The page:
In Syria, Opposition Stages Massive Protests

Jul 15, 2011
Originally published on July 15, 2011 5:00 pm
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MICHELE NORRIS, Host:

From NPR News, this is ALL THINGS CONSIDERED. I'm Michele Norris.

ROBERT SIEGEL, Host:

NPR's Deborah Amos has been monitoring developments in Syria from neighboring Lebanon.

DEBORAH AMOS: It's a technical achievement for the protesters, says Wissam Tarif, who heads a Syrian human rights group.

WISSAM TARIF: It is a big deal. It shows that the protestors are getting more organized.

AMOS: How many Syrians would have watched live coverage?

TARIF: It's Friday, so every Syrian living inside the country or outside the country was watching that.

AMOS: Gauging viewership is difficult, but the protests appeared to be the largest yet, says Salmon Shaikh, the head of the Brookings Institution in the Middle East. He spoke from Washington.

SALMON SHAIKH: Numbers in specific towns and localities throughout Syria is increasing markedly, and I think that's what we saw today.

AMOS: As the Syrian uprising enters its fifth month, protests are now organized throughout the week, in some provincial towns nearly every day. On Wednesday, in the capital, a rally was organized by Syrian celebrities, including a soap opera star and well-known stage actors. Thirty were arrested. A tactic, says Shaikh, that only brings attention to the high-profile dissent.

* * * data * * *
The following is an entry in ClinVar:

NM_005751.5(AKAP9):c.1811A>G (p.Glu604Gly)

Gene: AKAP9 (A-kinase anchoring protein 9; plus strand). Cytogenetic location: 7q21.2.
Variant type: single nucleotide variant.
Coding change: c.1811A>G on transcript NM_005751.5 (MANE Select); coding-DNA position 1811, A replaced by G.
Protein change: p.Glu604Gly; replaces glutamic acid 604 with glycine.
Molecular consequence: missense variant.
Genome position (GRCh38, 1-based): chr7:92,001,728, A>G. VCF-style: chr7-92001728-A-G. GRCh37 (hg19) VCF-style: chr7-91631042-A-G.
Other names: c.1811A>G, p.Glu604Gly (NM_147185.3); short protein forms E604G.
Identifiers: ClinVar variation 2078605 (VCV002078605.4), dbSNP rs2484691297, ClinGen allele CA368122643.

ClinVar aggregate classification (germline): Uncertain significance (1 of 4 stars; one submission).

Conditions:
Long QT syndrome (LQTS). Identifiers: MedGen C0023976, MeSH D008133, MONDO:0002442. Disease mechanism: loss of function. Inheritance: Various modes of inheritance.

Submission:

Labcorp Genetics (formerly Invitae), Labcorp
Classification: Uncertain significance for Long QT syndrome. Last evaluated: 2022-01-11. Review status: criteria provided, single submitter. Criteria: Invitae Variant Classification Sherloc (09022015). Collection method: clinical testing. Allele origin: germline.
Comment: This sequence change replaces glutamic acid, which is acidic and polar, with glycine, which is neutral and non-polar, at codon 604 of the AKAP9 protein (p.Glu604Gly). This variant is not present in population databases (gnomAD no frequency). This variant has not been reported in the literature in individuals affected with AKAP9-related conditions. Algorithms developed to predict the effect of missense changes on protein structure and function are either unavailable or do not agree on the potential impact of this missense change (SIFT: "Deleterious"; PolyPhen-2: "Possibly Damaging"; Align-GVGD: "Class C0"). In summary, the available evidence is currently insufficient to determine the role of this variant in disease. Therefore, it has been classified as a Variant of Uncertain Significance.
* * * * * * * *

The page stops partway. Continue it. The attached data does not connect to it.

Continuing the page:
SHAIKH: The crackdown on the protest on Wednesday against intellectuals and artists and others I believe was another own goal from the regime. Add to that, the attacks on the French and American embassies. There is a stupidity here in the action of the regime, which only fuels then further mistrust both inside Syria and outside.

AMOS: The Syrian government charges that mistrust goes both ways. Bouthaina Shaaban, a presidential advisor, says the international pressure has been too harsh. There have been arrests for those who damaged the U.S. and French embassies on Monday. And, she says, Syria has gotten no support for a government plan to move ahead on democratic reforms laid out in a national dialogue this week.

BOUTHAINA SHAABAN: We didn't hear one word from Western democracies to support dialogue, to support what we are doing, to say that is a good step. Go ahead, go ahead peacefully.

AMOS: Amer al Sadeq, an activist in Damascus points out that this was an unusually bloody day in the Damascus suburbs, where at least a dozen protesters died.

AMER AL SADEQ: Deborah Amos, NPR News, Beirut. Transcript provided by NPR, Copyright NPR.